Whenever I find myself getting down about our nation’s political and economic woes, I think of a conversation I had with my boss, back in the early 2000’s. The idea he shared with me that crisp, spring day still resonates with me, despite the passage of almost two decades. For years, I found comfort in it, replaying its melody like a piece of smooth jazz, but now it strike me like a death knell. The stakes of our survival, propped against the backdrop of our polarized citizenry, have grown too high.
I’ve always resisted talking politics at work, as my positions tend to lie on the other side of the fence of those in control of my livelihood. My boss did not subscribe to this point of view, but fortunately his personality leaned toward promoting thought and discussion as opposed to stirring the pot.
There was a lot for us to talk about in the first few years following the turn of the century. We’d barely caught our breath from the Y2K threat, only to find ourselves floundering in the wreckage of the Bush v. Gore Florida recount debacle and in a sudden scramble to manage the fallout of the 9/11 attack. The cards setting the stage for the 2008 recession were also still being dealt.
That morning, I stopped by my his office to update him on the one-day business trip I’d made the day before, involving airplane travel. Given the fodder of material at our fingertips, he launched into what I considered to be a relatively benign conversation topic: the extreme airport security measures being implemented in response to both 9/11 and the recent shoe bomber scare.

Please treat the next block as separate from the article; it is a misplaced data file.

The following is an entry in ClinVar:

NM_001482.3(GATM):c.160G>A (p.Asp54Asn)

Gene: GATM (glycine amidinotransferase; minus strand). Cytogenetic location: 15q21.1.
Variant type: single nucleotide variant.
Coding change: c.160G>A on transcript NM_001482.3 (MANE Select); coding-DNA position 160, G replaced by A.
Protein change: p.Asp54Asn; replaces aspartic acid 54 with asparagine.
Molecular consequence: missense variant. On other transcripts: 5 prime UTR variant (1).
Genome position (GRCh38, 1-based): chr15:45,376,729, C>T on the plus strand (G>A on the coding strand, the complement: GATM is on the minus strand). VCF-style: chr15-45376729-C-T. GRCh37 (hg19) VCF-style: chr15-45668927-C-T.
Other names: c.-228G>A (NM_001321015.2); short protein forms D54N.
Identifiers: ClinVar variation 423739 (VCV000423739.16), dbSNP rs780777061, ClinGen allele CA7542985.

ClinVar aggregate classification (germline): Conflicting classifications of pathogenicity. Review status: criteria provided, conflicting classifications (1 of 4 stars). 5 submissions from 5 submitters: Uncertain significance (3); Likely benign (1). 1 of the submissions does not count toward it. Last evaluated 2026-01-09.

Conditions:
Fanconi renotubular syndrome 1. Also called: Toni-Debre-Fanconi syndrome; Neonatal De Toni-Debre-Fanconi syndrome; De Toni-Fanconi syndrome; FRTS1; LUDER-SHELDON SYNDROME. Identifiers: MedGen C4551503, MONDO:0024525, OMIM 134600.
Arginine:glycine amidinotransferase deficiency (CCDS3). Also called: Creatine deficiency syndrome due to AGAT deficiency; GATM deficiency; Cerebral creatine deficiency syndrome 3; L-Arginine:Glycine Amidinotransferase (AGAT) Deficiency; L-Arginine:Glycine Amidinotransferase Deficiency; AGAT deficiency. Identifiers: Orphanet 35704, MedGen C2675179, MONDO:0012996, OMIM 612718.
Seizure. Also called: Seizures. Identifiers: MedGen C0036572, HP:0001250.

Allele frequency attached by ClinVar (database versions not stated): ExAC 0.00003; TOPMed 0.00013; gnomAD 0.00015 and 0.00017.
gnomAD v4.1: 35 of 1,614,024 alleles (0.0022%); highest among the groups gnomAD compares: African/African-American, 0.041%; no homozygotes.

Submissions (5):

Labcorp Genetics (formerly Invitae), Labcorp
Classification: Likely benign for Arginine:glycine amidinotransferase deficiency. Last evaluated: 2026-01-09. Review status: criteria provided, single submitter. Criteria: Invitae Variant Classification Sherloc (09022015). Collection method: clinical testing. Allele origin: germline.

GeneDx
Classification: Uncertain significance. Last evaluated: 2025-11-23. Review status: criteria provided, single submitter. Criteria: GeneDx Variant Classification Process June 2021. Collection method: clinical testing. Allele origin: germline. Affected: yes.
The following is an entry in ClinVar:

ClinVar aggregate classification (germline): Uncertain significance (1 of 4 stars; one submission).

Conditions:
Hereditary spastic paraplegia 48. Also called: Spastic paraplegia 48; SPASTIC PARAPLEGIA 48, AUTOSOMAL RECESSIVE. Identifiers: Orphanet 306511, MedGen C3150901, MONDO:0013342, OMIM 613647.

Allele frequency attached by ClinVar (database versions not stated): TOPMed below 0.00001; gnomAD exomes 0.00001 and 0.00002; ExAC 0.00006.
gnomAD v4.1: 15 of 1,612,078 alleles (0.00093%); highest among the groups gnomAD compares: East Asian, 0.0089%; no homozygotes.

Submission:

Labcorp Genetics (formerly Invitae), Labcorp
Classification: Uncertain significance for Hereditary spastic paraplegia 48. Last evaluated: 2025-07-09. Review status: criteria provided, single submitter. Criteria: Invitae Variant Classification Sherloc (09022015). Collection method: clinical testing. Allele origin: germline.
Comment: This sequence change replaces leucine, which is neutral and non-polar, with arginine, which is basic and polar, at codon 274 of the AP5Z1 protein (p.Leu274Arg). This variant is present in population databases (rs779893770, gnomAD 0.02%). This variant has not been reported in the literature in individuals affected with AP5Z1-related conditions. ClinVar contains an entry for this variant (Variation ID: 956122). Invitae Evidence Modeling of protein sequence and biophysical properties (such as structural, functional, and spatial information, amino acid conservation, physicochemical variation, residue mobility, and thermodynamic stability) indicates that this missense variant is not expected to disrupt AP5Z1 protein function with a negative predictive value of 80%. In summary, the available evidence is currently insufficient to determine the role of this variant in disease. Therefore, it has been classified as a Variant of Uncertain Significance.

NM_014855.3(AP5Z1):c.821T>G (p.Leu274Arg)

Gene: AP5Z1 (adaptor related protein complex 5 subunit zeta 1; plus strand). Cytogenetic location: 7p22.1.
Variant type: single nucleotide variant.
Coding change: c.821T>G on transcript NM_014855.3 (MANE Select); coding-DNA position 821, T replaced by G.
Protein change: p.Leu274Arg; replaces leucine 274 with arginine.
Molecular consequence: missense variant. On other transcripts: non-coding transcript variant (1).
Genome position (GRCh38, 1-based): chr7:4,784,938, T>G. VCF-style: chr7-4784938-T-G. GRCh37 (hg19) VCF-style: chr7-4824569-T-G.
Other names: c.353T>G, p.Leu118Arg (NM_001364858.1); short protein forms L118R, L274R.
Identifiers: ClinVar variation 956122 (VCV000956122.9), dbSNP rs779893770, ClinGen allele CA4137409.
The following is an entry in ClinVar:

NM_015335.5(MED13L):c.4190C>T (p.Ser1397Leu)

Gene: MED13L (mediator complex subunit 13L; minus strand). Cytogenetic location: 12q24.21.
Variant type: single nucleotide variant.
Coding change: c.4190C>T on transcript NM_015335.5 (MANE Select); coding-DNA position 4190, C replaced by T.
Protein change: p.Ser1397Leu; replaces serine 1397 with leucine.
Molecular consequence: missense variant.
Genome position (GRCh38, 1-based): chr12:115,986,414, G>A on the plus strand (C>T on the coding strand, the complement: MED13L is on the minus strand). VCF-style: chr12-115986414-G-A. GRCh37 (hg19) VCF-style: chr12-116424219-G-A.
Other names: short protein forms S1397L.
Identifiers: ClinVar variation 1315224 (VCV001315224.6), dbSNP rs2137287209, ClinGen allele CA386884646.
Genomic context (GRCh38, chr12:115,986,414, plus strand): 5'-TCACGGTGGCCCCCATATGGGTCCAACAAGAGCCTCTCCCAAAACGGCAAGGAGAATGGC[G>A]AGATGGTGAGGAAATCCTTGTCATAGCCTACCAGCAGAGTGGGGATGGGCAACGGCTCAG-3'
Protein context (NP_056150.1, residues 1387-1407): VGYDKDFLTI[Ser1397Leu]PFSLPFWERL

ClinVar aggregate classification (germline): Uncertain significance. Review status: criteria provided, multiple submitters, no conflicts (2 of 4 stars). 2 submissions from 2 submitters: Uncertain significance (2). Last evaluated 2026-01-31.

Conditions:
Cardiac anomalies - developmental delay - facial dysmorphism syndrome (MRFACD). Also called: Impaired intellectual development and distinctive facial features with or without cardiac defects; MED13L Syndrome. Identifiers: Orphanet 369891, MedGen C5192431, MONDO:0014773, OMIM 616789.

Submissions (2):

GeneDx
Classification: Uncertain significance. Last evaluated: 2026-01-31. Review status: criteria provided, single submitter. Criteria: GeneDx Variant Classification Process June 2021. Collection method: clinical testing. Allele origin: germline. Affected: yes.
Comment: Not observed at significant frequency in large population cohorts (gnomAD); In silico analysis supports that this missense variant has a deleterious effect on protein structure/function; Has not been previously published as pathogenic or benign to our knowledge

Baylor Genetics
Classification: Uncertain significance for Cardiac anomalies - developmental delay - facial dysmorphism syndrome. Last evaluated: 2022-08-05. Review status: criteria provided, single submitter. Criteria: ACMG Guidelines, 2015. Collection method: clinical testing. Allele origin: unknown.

He poured out his frustration with the new shoe removal policy, and then much to my confusion, he did an about face and laughed his concerns away. I must have given him an odd look, because he gestured for me to have a seat, so he could explain. A seasoned man at the twilight of his career, he never passed up an opportunity to mentor.
“Don’t ever let yourself get too down about the policies and practices our government implements. What I do, is think about the state of the nation as if it were a moving pendulum. The ideal spot would be for it to hang over the center, but it never does. Things always swing back and forth, from one extreme to another. Just when it seems like the tide has gone too far in one direction, eventually it turns and shifts back…